Subjects performed two tests under identical conditions, except for the recording technique of the head and/or eye position. In addition, the right eye was anesthetized (tetracaine 1.0%) in test 2 to allow insertion of the silicone annulus. Both test paradigms started with the head in an upright position fixating binocularly with the eyes in the reference position 5 for at least 30 seconds before any data were collected. This was followed by head tilts of 15°, 30°, and 45° to the right shoulder and then back to the upright head position. After that, the head was tilted correspondingly to the left shoulder in three identical steps and then returned to the upright position. Each paradigm thus resulted in a total of eight head movements and nine head positions. Each head position was held for approximately 10 seconds. Head movements other than head tilt were restricted by a specially designed tiltable chin rest with a wooden bite bar. All movements of the chin rest were controlled by the investigator’s manually tilting the chin rest. The tilting of head position was performed promptly. Test 2 was performed 10 minutes after test 1 with the same test paradigm as in test 1. 
Definitions
Tilting of the head toward the shoulder was defined as head tilt, and the raising of the head from a head-tilt position was defined as head straightening. The term disconjugate was used to describe eye movements in the same direction but with different amplitudes, and disjugate was used to describe eye movements in contrary directions. 
Data Acquisition and Analysis
The 3D-VOG technique in test 1 resulted in binocular recordings of eye positions, whereas in test 2 with the search coil method, eye positions were recorded monocularly (right coil in the right eye) simultaneously with the head position (left coil on the forehead). The 3D-VOG data were used to determine the conjugacy of the eyes whereas the search coil data were used for calculating the torsional dynamic gain and to describe the characteristics of the torsional movements in response to the head movement.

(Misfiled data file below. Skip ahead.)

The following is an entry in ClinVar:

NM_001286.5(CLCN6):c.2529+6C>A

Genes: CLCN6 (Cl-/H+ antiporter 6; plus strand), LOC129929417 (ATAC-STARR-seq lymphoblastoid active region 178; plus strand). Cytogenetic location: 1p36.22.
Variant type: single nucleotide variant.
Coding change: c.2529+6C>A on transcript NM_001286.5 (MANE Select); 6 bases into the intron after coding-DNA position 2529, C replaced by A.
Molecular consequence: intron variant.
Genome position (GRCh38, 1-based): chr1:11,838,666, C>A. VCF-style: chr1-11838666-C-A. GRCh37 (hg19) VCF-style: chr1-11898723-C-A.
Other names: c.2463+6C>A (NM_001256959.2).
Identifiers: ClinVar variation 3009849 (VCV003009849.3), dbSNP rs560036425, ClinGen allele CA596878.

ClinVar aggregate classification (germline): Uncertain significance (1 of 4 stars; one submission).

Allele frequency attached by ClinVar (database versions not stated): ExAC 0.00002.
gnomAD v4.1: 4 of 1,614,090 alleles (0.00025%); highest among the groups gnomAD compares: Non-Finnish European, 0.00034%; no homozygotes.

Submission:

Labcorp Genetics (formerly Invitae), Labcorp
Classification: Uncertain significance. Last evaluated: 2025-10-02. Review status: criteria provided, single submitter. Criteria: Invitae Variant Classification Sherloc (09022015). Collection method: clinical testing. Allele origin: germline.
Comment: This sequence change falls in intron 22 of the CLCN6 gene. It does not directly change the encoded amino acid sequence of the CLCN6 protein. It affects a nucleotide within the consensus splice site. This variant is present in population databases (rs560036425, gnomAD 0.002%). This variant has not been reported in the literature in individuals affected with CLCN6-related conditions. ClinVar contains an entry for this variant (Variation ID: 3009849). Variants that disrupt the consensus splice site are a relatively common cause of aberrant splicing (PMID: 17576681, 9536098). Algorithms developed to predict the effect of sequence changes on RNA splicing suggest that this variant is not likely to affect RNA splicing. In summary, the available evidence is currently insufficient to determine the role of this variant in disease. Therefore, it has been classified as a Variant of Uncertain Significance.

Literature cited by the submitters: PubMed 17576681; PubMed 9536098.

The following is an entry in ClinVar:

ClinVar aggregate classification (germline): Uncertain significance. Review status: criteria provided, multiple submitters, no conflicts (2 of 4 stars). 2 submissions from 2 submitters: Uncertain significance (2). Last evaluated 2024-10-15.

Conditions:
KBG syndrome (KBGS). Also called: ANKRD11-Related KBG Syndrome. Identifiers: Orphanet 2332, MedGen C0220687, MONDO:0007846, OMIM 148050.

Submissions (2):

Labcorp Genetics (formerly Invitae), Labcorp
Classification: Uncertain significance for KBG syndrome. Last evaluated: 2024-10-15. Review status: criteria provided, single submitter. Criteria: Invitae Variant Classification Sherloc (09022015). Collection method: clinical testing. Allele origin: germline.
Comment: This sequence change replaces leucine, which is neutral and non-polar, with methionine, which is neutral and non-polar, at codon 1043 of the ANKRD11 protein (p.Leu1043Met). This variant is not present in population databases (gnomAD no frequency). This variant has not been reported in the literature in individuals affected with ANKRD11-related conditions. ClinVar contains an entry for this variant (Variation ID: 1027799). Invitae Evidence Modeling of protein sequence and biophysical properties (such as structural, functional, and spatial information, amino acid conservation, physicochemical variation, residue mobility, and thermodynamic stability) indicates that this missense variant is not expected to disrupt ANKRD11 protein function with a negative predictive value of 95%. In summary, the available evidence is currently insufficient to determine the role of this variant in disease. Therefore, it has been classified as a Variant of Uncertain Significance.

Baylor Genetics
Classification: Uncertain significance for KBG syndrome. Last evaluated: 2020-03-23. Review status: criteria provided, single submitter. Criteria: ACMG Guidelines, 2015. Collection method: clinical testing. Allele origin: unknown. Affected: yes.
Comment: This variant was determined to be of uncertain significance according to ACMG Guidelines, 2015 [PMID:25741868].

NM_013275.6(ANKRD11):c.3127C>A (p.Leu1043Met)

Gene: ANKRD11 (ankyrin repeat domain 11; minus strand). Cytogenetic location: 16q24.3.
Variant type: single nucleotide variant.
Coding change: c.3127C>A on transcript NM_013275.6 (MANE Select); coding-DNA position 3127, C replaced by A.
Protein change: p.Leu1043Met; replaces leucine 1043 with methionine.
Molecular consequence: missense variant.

3D-VOG Data
The horizontal and vertical eye positions were evaluated by means of the so-called “black pupil technique,”—that is, the geometrical calculation of the center of lowest infrared reflection (center of pupil) using the Fick coordinate system. Ocular torsion was measured by the angular displacement of a defined iris segment. This was achieved by measuring luminance levels of the defined iris segment (profile) and subsequent correlation of the profile with that of each segment for each video frame. The concordance between the initially selected reference profile and that of the same iris segment of each following frame throughout the recording was computed by the VOG software and called “torsion quality.” This torsion quality was represented by a decimal value ranging between 0 (no concordance) and 1.0 (maximum concordance). According to the 3D-VOG instruction manual, only torsion data with a quality value of or above 0.3 should be considered for evaluation, because a lower value does not guarantee correct evaluation of torsion. The recordings were digitized and calibrated into ASCII data for the six channels (right and left eye; horizontal, vertical, and torsional data) and imported into a computer for evaluation (Origin software; Microcal, Northampton, MA). Data containing artifacts such as blinks were identified and removed. The signal was smoothed by adjacent averaging (five samples), the eye position data were then differentiated to obtain the eye movement velocity (deg/s). A velocity criterion was used (≥5 deg/s) to define the initiation of the eye movement to each head tilt, because no head position signal was available with the 3D-VOG. The mean eye position (duration, 1 second) before the defined head tilt was used as a reference position to calculate the amplitude of the induced eye movement. Eye movement conjugacy was determined by calculating the vergence of eye position data (i.e., left eye − right eye). The conjugacy during the head tilt was compared with the vergence position just prior (duration, 1 second) to the head tilt, and a Student’s t-test was performed.